Before we launch into the main body of the unit, we will begin by thinking about contract law and its role in the market economy.
Contracts are at the core of the market economy. The reason for this is clear: business transactions are premised upon contractual relationships. The enforceability of contracts is a key to economic development. The market economy mechanism relies on the combined usage of capital and credit. The implementation of credit sales is effected by the contract law system. The fact that contracts are enforceable in a court of law makes credit sales possible. This unit will examine the background of the contract law system. One aspect we will not cover, however, is how different kinds of contractual arrangements affect transaction costs. This is a topic for the economists, and is out of the scope of this course.
As we think about the significance of contract law, it may be useful to consult the work of some well-known scholars. The first of these is the sociologist Max Weber.
According to Weber, one of the major characteristics of modern society is the process of rationalization. In other words, a task is achieved through a process broken down into a number of distinct and highly specialized rules. These rules are measured in terms of precise figures. Abstract adjectives such as ‘basic’ or ‘good’ are not helpful to rationalization.
To take an example, in modern accounting there is a process of breaking down accounts into balance sheets as well as profit and loss accounts. As a result of this process, the financial status of an enterprise can be expressed in terms of its assets and liabilities as well as profitability. This process is analogous to the use of contracts. Contracts are a rational means for managing future events. The breaking down of information into detailed clauses in a contract enables large-scale transactions to be made.
This explains why contracts occupy a prominent role as the infrastructure for the development of modern market economy. Some economists (for example, Cheung 1983) view the institution of ‘company’ or ‘corporation’ as a series of contractual arrangements.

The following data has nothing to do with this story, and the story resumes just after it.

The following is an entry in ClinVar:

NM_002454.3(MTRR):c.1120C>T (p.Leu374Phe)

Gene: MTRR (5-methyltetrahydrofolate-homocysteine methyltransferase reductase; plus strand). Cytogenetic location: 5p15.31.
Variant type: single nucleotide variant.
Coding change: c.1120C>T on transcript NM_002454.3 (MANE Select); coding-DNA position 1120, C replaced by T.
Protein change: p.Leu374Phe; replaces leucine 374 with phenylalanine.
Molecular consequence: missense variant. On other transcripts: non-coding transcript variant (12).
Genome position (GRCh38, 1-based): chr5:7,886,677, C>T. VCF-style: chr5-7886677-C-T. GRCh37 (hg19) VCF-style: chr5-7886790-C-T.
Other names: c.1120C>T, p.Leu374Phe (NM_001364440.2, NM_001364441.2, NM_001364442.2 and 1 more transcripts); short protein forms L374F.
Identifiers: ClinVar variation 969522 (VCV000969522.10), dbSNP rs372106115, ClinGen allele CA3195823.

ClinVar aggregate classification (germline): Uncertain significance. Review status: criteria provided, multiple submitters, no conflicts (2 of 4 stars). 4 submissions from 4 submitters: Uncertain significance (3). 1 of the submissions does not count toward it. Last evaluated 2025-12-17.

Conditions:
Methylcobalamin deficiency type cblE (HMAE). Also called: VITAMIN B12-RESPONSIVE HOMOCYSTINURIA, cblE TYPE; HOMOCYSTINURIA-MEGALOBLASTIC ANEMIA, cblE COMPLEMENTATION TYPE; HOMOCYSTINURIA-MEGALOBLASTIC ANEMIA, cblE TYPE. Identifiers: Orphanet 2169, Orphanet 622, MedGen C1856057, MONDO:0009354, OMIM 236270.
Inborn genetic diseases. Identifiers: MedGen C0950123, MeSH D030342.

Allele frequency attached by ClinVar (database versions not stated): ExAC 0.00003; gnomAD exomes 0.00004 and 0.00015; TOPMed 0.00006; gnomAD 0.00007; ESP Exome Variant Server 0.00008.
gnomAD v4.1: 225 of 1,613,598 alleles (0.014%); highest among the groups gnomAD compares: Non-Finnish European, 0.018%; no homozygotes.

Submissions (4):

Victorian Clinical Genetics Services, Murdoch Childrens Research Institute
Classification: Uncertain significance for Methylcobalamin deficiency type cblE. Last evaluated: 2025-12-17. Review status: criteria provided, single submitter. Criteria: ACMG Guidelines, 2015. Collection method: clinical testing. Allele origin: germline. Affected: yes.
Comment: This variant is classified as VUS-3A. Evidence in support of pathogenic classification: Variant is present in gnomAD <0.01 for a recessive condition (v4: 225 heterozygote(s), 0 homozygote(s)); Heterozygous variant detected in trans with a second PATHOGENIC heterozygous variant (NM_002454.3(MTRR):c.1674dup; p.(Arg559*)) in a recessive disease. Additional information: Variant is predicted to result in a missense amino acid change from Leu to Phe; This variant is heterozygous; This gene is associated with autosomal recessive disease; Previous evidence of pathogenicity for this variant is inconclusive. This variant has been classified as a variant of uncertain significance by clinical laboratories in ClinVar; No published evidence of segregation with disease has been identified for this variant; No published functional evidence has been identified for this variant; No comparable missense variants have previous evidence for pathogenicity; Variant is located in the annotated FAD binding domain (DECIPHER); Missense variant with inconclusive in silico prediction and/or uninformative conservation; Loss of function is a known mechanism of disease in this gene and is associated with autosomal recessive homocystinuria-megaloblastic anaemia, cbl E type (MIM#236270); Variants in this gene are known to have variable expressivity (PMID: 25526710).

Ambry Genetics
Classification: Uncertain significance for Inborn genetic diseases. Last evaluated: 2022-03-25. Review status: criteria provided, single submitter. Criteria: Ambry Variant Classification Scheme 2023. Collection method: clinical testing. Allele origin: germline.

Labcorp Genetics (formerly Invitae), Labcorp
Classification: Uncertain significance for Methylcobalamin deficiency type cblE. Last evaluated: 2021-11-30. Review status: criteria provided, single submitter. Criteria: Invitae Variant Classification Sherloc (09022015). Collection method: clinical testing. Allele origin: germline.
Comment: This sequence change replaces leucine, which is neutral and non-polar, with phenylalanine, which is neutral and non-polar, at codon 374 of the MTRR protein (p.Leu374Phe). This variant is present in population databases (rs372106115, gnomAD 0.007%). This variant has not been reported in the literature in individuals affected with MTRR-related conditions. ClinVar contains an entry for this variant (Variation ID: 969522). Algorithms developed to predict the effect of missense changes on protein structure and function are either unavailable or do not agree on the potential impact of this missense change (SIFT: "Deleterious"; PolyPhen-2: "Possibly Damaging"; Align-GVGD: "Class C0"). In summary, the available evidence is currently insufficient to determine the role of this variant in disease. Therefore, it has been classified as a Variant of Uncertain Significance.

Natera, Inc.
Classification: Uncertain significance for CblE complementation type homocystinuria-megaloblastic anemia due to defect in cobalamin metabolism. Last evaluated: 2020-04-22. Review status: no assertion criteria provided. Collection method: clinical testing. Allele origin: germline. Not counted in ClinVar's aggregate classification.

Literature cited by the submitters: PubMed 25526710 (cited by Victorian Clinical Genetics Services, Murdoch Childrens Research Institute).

By now, you may be under the impression that in modern society, commercial transactions are all based on contracts. Have contractual arrangements replaced the system of relationships based on personal connections and trust?
To answer this question, let’s turn to another scholar, Stewart Macaulay. Macaulay, an American jurist, reminds us that the reality may be more complicated. In his essay, ‘Non-contractual relations in business: a preliminary study’, he reveals that in the 1950s, many business activities carried out in the US were non-contractually based. At that time, 75% of commercial disputes in the US were resolved through arbitration settlements (Bruce 1989, 644–61).
Later, Macneil, another American jurist, also pointed out in his work The New Social Contract (1981) that a majority of US commercial transactions were not transacted through discrete contracts between strangers, but rather through established relationships. He referred to these relationships as ‘relational contracts.’
Avner Greif, an economist, made a historical study of the pre-modern European economy. He found that in the absence of a contract enforcement system, there was inter-community, impersonal exchange from as early as the 12th century in Europe, under an institution called the Community Responsibility System. Under this system, traders would belong to particular groups based on their social affiliation. Within these groups, contracts were often made and signed in the presence of witnesses. These groups also had the ability to impose sanctions on individual members. This guaranteed the fulfilment of the contractual obligations and promoted the economic development of credit transactions.